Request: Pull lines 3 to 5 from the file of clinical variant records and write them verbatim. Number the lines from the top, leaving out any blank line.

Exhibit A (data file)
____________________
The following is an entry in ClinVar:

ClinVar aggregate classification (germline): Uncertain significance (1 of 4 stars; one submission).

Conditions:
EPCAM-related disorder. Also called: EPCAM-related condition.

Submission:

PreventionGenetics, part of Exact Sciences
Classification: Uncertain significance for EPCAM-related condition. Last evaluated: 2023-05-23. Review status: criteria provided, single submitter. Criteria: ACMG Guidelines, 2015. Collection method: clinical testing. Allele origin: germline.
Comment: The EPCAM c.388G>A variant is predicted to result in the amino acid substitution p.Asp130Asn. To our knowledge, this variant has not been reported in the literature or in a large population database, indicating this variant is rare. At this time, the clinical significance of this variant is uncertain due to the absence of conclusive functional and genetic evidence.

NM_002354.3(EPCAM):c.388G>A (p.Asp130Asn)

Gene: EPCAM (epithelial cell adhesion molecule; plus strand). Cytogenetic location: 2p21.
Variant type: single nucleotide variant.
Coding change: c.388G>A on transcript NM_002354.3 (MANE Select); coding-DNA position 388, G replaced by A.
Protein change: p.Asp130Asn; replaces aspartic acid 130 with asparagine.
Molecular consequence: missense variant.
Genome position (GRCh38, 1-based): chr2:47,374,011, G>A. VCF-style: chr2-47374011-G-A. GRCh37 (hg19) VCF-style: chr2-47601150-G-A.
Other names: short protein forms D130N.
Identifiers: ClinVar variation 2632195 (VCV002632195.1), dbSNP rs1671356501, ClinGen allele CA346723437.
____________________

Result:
Conditions:
EPCAM-related disorder. Also called: EPCAM-related condition.

Submission: